Queen’s speech demands more EV charging points, but is it enough?
The recent Queen’s Speech may have been barer than Old Mother Hubbard’s cupboard, but there was a nugget of good news in there for drivers of electric vehicles.
The government has decided it should be the law that all motorway services and larger fuel stations should provide EV charging points.
Called the Automated and Electric Vehicles Bill, this piece of legislation paves the way for a much more comprehensive and usable EV charging network. At the moment, where coverage is patchy and you have to rely on a variety of sources, this will make it much easier to use an EV as your sole form of transport even when driving longer distances.
That range anxiety is one of the key factors in convincing drivers to use an EV over a vehicle with a more traditional internal combustion engine or hybrid power. With that concern nullified, the way forward for EVs is looking much brighter with the announcement of this bill.
Around 90% of EV charging is done at home
And there’s one other bright spot included in this bit of law, which is that all charge points will have to conform to a set of common technical and operational standards. This is to ensure the network is easy to use and seamless across the UK.
Combined, these two measures are key to shifting the balance of charging away from domestic connections to ones we can use on the fly. At present, around 90% of EV charging is done at home, usually overnight.
Now, that makes a lot of sense as you can charge the car during downtime, but for those covering larger distances a more complete network is vital. Quick charging at service stations makes life so much simpler.
For the naysayers who will tell you that EVs take too long to recharge, this is a poke in the eye to that argument. Most of the latest EVs can be rapid charged in less than 30 minutes to give a range of more than 100 miles. Given that most drivers will cover that distance between regular stops when using a car fired by petrol or diesel, it’s no different when using an EV.
The key difference is that while you’re having a quick coffee and comfort stop, you can be charging up the EV instead of having to make a separate halt to top up the car’s tank with liquid fuel. All in all, the two operations take about the same time, so nobody has to feel they’re being left behind.
Of course, as battery technology advances at the rate it currently is, EV ranges will extend and fewer charging stops will be needed to cover the same journeys.
Electric car uptake in the UK (2011 – 2016)
It’s encouraging that the government is now looking to make EVs part of the normal landscape of our transport network and that is why a common standard for connections is so important too.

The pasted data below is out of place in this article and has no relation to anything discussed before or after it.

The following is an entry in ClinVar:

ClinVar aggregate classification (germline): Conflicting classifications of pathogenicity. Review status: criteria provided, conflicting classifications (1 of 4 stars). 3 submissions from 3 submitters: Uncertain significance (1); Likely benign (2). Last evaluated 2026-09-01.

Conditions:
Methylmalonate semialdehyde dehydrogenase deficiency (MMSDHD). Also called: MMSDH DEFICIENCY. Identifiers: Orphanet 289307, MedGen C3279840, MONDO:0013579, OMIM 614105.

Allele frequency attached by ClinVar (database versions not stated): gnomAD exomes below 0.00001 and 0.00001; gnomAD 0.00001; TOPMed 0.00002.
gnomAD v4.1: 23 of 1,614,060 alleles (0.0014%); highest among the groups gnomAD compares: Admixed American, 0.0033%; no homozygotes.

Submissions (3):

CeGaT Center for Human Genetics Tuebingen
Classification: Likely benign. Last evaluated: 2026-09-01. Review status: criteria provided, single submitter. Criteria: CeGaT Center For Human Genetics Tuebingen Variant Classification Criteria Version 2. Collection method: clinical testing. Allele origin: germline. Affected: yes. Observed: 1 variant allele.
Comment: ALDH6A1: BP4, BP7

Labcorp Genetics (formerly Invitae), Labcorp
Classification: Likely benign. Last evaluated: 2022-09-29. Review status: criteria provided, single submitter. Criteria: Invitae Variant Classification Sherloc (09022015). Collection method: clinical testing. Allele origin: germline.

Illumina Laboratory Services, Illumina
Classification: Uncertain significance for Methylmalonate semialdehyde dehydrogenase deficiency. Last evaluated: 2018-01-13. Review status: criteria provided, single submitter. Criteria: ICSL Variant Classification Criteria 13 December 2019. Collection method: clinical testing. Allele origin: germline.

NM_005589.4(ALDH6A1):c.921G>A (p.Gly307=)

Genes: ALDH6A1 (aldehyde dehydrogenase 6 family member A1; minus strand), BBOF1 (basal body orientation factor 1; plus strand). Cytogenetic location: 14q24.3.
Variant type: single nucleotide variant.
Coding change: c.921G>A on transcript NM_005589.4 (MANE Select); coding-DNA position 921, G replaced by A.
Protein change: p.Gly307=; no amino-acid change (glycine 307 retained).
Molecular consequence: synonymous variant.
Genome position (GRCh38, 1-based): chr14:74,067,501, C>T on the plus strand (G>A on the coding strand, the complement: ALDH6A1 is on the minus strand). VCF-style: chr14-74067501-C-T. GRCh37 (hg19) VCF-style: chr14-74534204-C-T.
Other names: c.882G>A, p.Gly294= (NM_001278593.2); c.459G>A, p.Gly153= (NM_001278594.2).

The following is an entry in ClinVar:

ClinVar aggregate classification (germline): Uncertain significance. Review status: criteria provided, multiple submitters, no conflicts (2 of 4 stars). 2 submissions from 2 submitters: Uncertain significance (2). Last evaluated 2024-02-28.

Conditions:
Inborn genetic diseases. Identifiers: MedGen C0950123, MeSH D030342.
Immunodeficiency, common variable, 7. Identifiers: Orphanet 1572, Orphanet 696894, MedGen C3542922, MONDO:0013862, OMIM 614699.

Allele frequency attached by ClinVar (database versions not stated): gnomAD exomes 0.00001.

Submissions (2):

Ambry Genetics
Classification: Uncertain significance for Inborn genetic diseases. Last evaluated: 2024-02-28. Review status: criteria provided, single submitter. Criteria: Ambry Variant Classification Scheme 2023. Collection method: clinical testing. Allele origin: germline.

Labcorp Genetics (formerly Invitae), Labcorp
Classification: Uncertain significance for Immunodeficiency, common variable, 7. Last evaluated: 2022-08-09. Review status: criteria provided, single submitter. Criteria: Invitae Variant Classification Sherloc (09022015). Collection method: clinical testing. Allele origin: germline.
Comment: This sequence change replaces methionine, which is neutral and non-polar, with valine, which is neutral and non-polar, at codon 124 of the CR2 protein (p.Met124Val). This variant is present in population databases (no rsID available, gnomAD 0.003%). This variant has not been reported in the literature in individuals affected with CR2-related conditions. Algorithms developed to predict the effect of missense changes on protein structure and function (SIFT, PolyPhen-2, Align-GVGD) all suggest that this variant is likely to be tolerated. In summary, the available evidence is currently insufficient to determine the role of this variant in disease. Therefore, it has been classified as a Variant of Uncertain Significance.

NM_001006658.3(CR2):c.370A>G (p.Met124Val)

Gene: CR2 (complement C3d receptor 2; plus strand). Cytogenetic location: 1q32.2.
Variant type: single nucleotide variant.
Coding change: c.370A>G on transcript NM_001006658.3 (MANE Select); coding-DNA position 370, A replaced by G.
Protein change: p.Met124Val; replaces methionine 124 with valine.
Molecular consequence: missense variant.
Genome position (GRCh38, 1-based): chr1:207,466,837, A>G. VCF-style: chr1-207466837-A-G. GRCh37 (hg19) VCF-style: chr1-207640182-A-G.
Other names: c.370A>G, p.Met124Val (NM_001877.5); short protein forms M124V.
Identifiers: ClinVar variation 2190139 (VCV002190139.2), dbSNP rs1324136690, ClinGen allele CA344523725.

So far, we’ve had different EVs arriving with a variety of plug-in connectors. Just like mobile phones, it’s not always possible to swap these connectors between cars and that makes it difficult to provide complete charging coverage.
Where petrol and diesel cars have a simple one nozzle fits all proposition, EVs have been held back by the lack of joined-up thinking. Now, hopefully, that will be a thing of the past and it’s very much in the interests of car companies to get on board with this plan.
With these two pieces of legislation on the way, it all points to a near future where EVs become a much more logical choice for so many more drivers. For many of these drivers, leasing will be the easiest route to enjoying an EV.
Due to the cost of EVs compared to cars with an internal combustion engine, they have not had the huge sales that were predicted a few years back. The cost of manufacture is simply higher, though that is coming down all the time and the likes of Renault have found ways around this with separate lease deals for the battery and car.
Leasing an EV makes perfect sense, especially when there are some great deals out there such as the Nissan Leaf currently on offer for £158.35 per month*. It doesn’t even require a large up-front deposit, so you just put down £1,425 and off you go in one of the most popular EVs in the UK right now.
For the swathe of company car drivers who have shied away from EVs, this legislation is also good news as it makes using this type of car a practical proposition. With that comes the opportunity to significantly lower your Benefit in Kind payments, so for that Nissan Leaf you would pay out £1,100 this year and £1,500 the next tax year, which is around half of what you’d pay for an Audi A3 1.6 TDI with S-tronic automatic gearbox in S Line trim.
Being able to tempt company car drivers over to EVs is what will really drive the future of this sector and bring about its popular acceptance, something which has so far has eluded makers of these vehicles. Yes, sales are up, but they are still a small slice of the pie.
With leasing offering an affordable way to access an EV and the chance to recharge it at all of the same places you would fill up a petrol or diesel car, a zero emissions future is now much more of a reality.
We can only hope the Automated and Electric Vehicles Bill has a smoother path to implementation than some of the other contents of the recent Queen’s Speech. But the less said about that the better.
*Offer available at time of publishing on 26/06/17